A Modern Helmet, with Vintage Roots

 

I’ve long ridden with and appreciated Bell helmets. As kids, my brothers and I wore Bell lids while we tore dirt bikes through the woods behind our house in Fayetteville, Georgia and around my cousin Tommy’s house two towns over. Many racers I grew up watching on tv, whether road racing or dirt, wore Bell helmets, with that big white oval, red letter “BELL” logo emblazoned on the forehead above the visor. Bell Helmets meant racing glory to me, and turns out, for good reason.

Bell Helmets has a long, interesting history, a truly American story. The company actually started in 1923 as an automotive parts store, Bell Auto Parts, named not for a founder, but for a town- Bell, California. A guy named Roy Richter worked for and then bought out the store in 1945 for $1000. By 1954 Richter began producing race car helmets, then established Bell Helmet Company in 1956 as a division of his auto parts store. In 1968 Bell debuted the Star, their first full-face motorcycle helmet and then in 1971, they produced their first full-face, off-road moto helmet. And the rest, as they say, is history.

Roy Richter- racer, speed shop innovator, owner of Bell Auto Parts and founder of Bell Helmets.

Every Bell I’ve owned over the years I’ve been well pleased with. The last one I bought, a Qualifier DLX, even rocked a “Transitions” visor, which I’ve absolutely loved. So when I decided to add a new helmet to my moto wardrobe, I sought out my friend JC Maldonado with Bell Helmets, to see what we could acquire and do a review on. He directed us to the Eliminator line.

Bell’s Eliminator helmets are created and constructed with their automotive racing history in mind. With a wide selection of color and design options, the line ranges from 1960s-70s vintage to ultra modern looking. Each sports “old school” multi port venting up on the front crown, four chin vents, ProVision anti-fog face shield with Class 1 optics, eyewear pockets for prescription glasses or sunglasses, removable/washable anti-bacterial liner, and a hook-loop chin strap with magnetic clip. The helmet kit includes snap-in clear and smoke covers for sealing the chrome lined multi port vents up top, in the event of cold or adverse weather. The helmet structure also includes recessed EPS ear pockets for installable intercom/communication units like Cardo or Sena systems.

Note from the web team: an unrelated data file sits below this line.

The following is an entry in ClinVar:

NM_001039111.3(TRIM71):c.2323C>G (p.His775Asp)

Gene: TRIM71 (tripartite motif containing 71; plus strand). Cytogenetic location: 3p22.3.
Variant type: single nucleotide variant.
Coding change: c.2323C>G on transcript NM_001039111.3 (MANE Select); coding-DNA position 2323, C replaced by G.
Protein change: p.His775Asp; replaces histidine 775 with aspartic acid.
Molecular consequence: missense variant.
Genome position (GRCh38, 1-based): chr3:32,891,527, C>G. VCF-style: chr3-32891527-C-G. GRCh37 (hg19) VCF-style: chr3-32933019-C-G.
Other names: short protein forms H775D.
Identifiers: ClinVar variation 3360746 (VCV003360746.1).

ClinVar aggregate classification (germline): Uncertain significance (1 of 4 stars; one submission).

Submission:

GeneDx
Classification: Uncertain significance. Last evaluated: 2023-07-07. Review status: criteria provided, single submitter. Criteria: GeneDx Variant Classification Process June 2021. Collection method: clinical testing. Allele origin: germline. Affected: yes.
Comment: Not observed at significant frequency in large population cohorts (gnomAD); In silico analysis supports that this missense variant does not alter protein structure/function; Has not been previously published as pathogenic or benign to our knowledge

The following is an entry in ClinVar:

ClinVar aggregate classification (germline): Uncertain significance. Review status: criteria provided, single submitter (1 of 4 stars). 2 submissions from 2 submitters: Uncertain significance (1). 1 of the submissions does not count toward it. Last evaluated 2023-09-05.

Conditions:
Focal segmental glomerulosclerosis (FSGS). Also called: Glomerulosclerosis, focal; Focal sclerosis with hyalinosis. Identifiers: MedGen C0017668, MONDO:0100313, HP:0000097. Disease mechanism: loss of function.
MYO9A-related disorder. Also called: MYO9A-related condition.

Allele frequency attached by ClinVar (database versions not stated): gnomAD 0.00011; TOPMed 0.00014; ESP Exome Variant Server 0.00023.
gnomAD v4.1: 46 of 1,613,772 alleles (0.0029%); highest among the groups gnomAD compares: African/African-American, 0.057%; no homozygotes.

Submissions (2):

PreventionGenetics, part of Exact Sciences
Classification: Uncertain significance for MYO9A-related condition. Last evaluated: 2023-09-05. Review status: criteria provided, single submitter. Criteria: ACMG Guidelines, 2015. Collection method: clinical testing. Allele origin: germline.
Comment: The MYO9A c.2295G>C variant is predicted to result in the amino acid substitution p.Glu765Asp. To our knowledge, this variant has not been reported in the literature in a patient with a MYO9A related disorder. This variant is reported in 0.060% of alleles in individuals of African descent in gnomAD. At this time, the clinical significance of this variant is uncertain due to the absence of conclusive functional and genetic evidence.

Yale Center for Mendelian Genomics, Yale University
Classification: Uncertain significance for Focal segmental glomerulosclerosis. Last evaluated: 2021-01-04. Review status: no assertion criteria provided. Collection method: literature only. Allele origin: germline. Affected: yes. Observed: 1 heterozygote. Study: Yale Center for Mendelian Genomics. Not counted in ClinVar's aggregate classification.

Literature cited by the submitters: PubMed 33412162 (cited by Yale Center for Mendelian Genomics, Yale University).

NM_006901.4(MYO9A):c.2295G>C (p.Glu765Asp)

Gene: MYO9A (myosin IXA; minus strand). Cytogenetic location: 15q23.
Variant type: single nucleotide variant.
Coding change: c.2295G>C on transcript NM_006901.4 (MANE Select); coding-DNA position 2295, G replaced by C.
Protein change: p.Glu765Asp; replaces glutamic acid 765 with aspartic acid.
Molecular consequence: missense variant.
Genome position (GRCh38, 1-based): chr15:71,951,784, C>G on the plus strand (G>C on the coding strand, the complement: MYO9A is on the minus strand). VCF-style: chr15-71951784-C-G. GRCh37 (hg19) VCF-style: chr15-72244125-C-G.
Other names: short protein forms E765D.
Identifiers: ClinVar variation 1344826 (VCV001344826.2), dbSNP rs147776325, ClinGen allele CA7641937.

Bell Helmets Stockwell Eliminator.

I ordered the Stockwell style helmet for its 1960s retro flame design, which matches well with my Triumph Bonneville Street Cup and old school leather jacket, while Phil opted for the Vanish Matte Black with red accents, which paired nicely with his candy apple red Harley-Davidson Road Glide. Unpacking and pulling the helmet on for the first time, I noticed an immediate comfortable yet snug fit, which I actually liked even better than my go-to Qualifier lid of the past several years. The hook and loop chin strap was easy to cinch, and I appreciated the magnetic clip at the end of the strap which affixes to the left rings with a firm grip. The competition grade ProVision face shield really does dissipate breath fogging nicely, and clicks hard in place via a left side knob the visor snaps over. I found it hard on occasion to pop it back open with thick gloves, it fastens in place so firmly. Definitely not flying open at road speeds or in the event of an “off”.

Bell Helmets Stockwell Eliminator with the top vent cover installed.